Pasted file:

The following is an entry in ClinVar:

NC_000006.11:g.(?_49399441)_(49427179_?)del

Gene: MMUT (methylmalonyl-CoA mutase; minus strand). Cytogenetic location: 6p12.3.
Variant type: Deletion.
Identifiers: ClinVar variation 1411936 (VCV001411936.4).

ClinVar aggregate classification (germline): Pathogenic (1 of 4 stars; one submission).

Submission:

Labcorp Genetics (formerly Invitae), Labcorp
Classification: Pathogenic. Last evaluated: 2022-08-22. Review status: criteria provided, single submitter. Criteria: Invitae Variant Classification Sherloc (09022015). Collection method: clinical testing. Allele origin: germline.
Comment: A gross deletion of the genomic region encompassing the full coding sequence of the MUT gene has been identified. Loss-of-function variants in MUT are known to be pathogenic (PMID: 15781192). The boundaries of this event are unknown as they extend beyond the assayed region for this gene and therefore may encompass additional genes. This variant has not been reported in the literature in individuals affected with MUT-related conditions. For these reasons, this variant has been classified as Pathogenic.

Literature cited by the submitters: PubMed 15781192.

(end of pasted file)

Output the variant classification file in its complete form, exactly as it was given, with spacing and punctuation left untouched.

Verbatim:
The following is an entry in ClinVar:

NC_000006.11:g.(?_49399441)_(49427179_?)del

Gene: MMUT (methylmalonyl-CoA mutase; minus strand). Cytogenetic location: 6p12.3.
Variant type: Deletion.
Identifiers: ClinVar variation 1411936 (VCV001411936.4).

ClinVar aggregate classification (germline): Pathogenic (1 of 4 stars; one submission).

Submission:

Labcorp Genetics (formerly Invitae), Labcorp
Classification: Pathogenic. Last evaluated: 2022-08-22. Review status: criteria provided, single submitter. Criteria: Invitae Variant Classification Sherloc (09022015). Collection method: clinical testing. Allele origin: germline.
Comment: A gross deletion of the genomic region encompassing the full coding sequence of the MUT gene has been identified. Loss-of-function variants in MUT are known to be pathogenic (PMID: 15781192). The boundaries of this event are unknown as they extend beyond the assayed region for this gene and therefore may encompass additional genes. This variant has not been reported in the literature in individuals affected with MUT-related conditions. For these reasons, this variant has been classified as Pathogenic.

Literature cited by the submitters: PubMed 15781192.